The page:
# A Atmospheric drag on an artificial satellite orbiting the Earth

1. Jun 14, 2017

### Cristiano

Consider an artificial satellite orbiting the Earth and suppose that the atmosphere co-rotates with the Earth.

I need to calculate x, y and z components of the atmospheric drag.

I know how to calculate the drag in a non-spinning atmosphere and I have all the data to do that, but the Earth’s rotation confuses me.

I know the x, y and z components of the satellite state (position and velocity). The z-axis is the Earth’s rotation axis and the x-axis and y-axis lie on the equatorial plane. The exes do not rotate (it’s an inertial reference frame).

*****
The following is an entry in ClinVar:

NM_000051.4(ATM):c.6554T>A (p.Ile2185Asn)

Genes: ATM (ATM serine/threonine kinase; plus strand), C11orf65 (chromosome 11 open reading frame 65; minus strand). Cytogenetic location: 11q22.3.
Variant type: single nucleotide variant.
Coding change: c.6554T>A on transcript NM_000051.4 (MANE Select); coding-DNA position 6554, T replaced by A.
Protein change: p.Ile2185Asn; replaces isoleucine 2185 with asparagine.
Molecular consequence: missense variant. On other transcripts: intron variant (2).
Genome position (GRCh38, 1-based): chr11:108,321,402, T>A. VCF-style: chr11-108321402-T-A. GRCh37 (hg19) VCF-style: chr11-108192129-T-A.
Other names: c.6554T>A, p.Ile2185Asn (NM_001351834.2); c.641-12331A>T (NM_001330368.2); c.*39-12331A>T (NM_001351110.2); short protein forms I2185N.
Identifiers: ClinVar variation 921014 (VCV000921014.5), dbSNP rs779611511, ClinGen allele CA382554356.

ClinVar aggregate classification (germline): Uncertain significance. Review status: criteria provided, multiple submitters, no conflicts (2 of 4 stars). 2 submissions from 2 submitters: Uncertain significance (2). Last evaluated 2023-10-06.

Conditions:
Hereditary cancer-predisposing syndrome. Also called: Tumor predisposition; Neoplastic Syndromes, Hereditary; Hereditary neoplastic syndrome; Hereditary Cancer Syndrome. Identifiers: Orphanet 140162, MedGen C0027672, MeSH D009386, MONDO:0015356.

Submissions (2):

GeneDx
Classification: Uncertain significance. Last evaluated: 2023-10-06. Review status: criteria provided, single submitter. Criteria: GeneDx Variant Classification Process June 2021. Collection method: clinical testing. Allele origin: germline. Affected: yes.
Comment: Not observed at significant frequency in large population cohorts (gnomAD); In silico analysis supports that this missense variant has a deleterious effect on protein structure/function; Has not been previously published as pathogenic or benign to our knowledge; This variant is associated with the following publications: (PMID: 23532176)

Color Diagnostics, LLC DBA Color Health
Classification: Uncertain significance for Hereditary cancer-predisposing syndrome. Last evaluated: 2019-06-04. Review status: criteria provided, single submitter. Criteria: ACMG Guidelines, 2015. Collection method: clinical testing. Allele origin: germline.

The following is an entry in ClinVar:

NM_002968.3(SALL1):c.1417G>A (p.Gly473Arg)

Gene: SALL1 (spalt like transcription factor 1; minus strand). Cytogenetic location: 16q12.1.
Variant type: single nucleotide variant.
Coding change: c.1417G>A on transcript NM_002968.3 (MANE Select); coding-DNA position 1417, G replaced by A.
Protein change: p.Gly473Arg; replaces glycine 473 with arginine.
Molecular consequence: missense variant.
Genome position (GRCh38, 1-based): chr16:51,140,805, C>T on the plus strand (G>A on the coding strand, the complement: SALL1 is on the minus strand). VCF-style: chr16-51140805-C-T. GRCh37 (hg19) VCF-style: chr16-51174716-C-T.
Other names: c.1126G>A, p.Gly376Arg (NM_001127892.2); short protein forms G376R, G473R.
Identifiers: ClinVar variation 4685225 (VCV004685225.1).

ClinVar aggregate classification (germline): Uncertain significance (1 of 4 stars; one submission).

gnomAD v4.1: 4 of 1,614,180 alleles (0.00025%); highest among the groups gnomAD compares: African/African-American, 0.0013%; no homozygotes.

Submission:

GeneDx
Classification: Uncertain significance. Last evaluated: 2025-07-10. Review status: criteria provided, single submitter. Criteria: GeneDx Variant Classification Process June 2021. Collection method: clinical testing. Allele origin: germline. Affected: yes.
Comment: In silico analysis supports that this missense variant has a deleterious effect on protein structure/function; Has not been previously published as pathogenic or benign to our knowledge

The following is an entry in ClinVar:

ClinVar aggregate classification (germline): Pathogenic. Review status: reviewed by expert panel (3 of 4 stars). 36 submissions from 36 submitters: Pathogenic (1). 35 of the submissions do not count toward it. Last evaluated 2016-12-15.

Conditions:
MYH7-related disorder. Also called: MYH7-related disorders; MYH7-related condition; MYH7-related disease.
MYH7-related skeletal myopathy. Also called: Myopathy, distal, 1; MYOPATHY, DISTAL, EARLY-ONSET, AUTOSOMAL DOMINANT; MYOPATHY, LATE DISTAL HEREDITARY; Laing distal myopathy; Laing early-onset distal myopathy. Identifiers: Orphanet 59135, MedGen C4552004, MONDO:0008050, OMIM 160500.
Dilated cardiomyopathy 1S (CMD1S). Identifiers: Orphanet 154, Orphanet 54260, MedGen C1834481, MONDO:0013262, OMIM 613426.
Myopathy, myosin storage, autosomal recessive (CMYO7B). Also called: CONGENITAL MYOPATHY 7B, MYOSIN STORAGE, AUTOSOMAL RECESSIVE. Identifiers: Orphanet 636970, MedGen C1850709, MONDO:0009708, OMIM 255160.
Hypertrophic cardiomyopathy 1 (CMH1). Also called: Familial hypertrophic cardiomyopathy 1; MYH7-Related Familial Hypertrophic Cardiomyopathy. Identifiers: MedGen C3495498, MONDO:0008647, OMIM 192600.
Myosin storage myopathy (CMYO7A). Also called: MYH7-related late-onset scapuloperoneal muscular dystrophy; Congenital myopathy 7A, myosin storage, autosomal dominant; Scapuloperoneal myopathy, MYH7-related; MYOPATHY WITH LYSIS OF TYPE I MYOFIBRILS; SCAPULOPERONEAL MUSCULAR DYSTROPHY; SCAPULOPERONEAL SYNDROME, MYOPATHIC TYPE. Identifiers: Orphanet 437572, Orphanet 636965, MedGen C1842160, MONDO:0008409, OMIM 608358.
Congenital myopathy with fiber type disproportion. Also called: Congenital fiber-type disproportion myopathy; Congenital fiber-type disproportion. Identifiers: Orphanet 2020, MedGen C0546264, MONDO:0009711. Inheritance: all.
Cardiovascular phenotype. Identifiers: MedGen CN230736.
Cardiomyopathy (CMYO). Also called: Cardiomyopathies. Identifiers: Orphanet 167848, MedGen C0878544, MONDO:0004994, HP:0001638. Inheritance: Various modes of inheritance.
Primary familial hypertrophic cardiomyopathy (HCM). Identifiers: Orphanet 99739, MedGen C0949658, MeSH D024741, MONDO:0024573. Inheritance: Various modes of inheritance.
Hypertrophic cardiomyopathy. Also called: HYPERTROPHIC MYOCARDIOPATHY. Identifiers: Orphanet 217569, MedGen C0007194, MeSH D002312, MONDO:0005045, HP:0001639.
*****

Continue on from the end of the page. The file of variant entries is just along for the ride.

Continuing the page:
Please, could somebody help me?

2. Jun 14, 2017

### rcgldr

The altitude of the satellite is not stated. Atmospheric drag is only significant for objects in low earth orbits. The shape, size, and orientation of the satellite are also not stated.

3. Jun 14, 2017

### Staff: Mentor

You can calculate the x/y/z motion of the atmosphere at the position of the satellite and subtract that from the satellite velocity to find the relative velocity.

4. Jun 15, 2017

### Cristiano

There is no doubt, but how to calculate x/y of the atmosphere (rotating frame) in the satellite reference frame (inertial frame)?
I know that the atmosphere rotates with speed (with an adequate accuracy for me):
Vrot= (6378.137 + alt_satellite) * (2 * PI) / 86162 * cos(lat_satellite) [km/s]
the z component is always 0, but how to calculate x/y components?

5. Jun 15, 2017

### Staff: Mentor

$\vec v = \vec r \times \vec \omega$ with the cross product.